Page:The Green Bag (1889–1914), Volume 25.pdf/379

This page needs to be proofread.


The Green Bag

specific evidence. ' The resale price deci sion, in the Bauer case, shows an even more marked tendency to bring paten tees within the application of the Sher man law than was exhibited in the Bath Tub case. The decisions in the Minne sota and Missouri Rate cases are more favorable to the states than to the rail roads, indicating the reluctance of the Court to proceed too rapidly in prohibit ing the "burdening" of interstate com merce by the provisions of state laws. The Court is obviously in sympathy with the program of restriction of rates on a basis of fair return on the invest ment actually devoted to the public service. Massachusetts Legislation of l913 A number of acts of direct concern to the legal profession were passed by the Massachusetts legislature this year. Of these possibly the most important is that to simplify procedure and to avoid repetition of trials and unneces sary delays (ch. 716). As first written the bill was brief, but was subsequently lengthened and carefully redrafted at the hands of the Legislative Committee of the Massachusetts Bar Association. One of the objects of the law is to assist the appellate court by encouraging the framing of separate issues and taking of special verdicts in the trial court, in order to permit of a reversal by the higher court upon the findings of the jury without any necessity for the ex pense and delay of a new trial. The substantive features of the law are modeled on the best standards and its enactment assists in the reforms advo cated Chapter by the652, American "An Act Bar to Association. Regulate Appeals in Criminal Cases," amends pre-existent law by permitting trial courts, at their discretion, to hold mis demeanants on their own recognizance,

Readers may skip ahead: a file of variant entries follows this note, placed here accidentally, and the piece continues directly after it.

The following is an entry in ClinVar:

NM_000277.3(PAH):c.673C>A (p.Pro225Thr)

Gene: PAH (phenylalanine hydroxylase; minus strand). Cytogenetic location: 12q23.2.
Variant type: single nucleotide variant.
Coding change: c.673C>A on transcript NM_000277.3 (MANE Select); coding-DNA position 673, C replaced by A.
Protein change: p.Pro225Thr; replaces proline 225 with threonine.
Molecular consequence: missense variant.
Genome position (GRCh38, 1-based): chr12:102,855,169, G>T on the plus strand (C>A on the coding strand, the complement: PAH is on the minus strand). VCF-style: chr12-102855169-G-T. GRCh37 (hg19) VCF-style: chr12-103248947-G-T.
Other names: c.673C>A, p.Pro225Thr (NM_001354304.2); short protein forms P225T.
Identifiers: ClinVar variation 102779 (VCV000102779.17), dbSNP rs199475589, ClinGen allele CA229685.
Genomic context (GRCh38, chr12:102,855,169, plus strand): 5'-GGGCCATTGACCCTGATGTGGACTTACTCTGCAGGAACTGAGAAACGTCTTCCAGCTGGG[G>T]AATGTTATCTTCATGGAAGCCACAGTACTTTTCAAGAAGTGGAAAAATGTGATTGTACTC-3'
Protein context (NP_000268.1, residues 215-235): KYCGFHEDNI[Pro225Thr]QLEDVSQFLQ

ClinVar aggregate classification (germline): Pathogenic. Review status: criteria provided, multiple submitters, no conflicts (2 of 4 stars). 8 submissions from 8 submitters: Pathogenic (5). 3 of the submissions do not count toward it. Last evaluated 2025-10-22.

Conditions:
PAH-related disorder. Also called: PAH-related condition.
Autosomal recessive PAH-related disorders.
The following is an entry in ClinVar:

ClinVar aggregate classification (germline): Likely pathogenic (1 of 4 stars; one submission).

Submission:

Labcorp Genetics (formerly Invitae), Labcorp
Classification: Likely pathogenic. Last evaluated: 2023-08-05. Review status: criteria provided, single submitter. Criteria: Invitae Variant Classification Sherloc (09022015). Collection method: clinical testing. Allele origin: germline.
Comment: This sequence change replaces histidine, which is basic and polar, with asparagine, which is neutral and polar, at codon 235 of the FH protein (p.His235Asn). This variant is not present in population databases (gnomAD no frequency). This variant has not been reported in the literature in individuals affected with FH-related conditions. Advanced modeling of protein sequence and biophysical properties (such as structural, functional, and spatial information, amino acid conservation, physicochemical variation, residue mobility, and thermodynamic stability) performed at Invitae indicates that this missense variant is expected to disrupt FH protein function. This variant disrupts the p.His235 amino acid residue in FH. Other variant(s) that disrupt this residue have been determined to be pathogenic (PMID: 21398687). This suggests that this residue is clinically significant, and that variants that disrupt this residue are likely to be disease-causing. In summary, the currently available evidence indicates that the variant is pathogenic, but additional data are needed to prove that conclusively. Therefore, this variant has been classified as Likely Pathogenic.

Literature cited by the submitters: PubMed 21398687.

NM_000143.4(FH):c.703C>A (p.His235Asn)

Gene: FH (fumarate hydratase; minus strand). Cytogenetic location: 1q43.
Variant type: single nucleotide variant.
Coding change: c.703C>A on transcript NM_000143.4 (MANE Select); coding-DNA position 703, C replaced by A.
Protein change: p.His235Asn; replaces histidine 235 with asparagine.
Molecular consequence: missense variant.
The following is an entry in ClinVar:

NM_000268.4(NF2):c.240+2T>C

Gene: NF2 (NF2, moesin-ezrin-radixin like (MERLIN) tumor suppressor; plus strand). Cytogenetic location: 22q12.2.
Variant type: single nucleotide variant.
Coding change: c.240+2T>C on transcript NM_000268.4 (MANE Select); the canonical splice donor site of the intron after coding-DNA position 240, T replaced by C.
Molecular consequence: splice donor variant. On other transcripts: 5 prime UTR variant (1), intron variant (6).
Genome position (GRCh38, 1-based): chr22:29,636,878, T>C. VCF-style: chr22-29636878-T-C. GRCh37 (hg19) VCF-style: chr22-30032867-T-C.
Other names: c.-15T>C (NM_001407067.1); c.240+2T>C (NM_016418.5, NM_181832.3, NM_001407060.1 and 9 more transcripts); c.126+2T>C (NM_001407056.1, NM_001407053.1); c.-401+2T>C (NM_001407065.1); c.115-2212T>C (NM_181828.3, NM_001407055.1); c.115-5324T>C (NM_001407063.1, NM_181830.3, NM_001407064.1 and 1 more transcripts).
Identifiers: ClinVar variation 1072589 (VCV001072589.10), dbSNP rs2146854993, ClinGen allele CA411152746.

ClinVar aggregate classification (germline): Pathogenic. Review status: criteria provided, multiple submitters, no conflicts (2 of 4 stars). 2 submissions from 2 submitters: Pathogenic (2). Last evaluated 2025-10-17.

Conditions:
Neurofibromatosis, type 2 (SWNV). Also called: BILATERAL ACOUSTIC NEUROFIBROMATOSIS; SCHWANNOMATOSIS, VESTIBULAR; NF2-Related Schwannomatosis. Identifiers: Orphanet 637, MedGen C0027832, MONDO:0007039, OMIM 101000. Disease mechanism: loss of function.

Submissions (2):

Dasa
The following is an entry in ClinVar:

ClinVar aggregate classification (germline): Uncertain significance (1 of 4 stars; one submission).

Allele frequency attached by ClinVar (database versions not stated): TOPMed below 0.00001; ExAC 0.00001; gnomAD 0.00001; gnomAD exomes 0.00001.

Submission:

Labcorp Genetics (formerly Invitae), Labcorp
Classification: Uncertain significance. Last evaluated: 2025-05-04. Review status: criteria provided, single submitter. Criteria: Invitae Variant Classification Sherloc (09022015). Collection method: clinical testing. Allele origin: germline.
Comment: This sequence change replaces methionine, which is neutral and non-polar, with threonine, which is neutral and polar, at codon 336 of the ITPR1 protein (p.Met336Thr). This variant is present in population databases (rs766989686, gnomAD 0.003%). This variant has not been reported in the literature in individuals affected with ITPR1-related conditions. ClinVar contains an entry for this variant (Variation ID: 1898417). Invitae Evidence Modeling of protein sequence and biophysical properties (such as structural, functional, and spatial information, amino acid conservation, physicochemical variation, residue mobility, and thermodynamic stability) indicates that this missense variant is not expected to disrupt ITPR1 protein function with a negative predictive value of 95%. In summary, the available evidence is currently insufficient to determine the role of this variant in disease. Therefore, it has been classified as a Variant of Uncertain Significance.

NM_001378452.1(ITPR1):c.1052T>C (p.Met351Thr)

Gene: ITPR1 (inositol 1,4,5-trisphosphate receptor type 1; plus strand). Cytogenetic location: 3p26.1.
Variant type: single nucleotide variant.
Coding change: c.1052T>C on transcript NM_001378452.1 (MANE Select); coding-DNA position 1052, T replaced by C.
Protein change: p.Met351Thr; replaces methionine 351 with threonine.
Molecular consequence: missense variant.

instead of committing them to abide sentence, in all cases appealed from the court of first instance to the Superior Court. The most important law relating to the administration of criminal law is the act establishing Boards of Parole and an Advisory Board of Pardons. This measure had the earnest support not only of Governor Foss, who has taken much interest in penology, but of the new chairman of the Prison Commis sioners, Mr. Randall, who recently came to Massachusetts from Minnesota. Two Boards of Parole are created, one for the State Prison and Massachusetts Re formatory, the other for the reformatory for women. All the powers of the Prison Commissioners in the matter of parole are transferred to these new boards. Employment of such additional agents as may be needed to secure em ployment for paroled prisoners is author ized. The more important of the two parole boards is made an Advisory Board of Pardons upon which the Gov ernor may call at any time for a report containing its conclusions and recom mendations. The act directs that infor mation and recommendations shall also be obtained from the Attorney-General, district attorney, or trial justice in cer tain instances. This important act be came effective July 1. There are few other acts relating to purely legal matters. Chapter 644, which is of minor importance, makes a slight amendment the object of which is to define more clearly the venue of transitory actions in inferior courts. The work of the National Commis sioners on Uniform State Laws is actively encouraged again this year by the pas sage of two of the acts recently drafted by the Conference, that to make uni form the law of marriage by providing that a marriage in another state or